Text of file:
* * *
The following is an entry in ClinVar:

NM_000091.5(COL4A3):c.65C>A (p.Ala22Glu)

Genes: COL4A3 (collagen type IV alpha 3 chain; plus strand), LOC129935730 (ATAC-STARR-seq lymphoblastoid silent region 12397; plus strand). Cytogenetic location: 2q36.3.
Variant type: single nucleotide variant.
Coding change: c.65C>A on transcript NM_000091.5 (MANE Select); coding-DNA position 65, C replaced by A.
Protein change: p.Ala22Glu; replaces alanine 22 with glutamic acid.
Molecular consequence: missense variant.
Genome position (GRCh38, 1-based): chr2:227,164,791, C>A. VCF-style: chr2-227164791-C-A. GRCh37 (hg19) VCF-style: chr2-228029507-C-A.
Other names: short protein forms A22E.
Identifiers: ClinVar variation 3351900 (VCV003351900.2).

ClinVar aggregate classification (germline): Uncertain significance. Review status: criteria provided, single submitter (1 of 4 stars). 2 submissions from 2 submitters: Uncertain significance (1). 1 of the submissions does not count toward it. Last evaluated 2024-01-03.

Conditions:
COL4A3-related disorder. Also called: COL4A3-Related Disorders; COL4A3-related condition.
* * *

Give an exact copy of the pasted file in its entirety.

The following is an entry in ClinVar:

NM_000091.5(COL4A3):c.65C>A (p.Ala22Glu)

Genes: COL4A3 (collagen type IV alpha 3 chain; plus strand), LOC129935730 (ATAC-STARR-seq lymphoblastoid silent region 12397; plus strand). Cytogenetic location: 2q36.3.
Variant type: single nucleotide variant.
Coding change: c.65C>A on transcript NM_000091.5 (MANE Select); coding-DNA position 65, C replaced by A.
Protein change: p.Ala22Glu; replaces alanine 22 with glutamic acid.
Molecular consequence: missense variant.
Genome position (GRCh38, 1-based): chr2:227,164,791, C>A. VCF-style: chr2-227164791-C-A. GRCh37 (hg19) VCF-style: chr2-228029507-C-A.
Other names: short protein forms A22E.
Identifiers: ClinVar variation 3351900 (VCV003351900.2).

ClinVar aggregate classification (germline): Uncertain significance. Review status: criteria provided, single submitter (1 of 4 stars). 2 submissions from 2 submitters: Uncertain significance (1). 1 of the submissions does not count toward it. Last evaluated 2024-01-03.

Conditions:
COL4A3-related disorder. Also called: COL4A3-Related Disorders; COL4A3-related condition.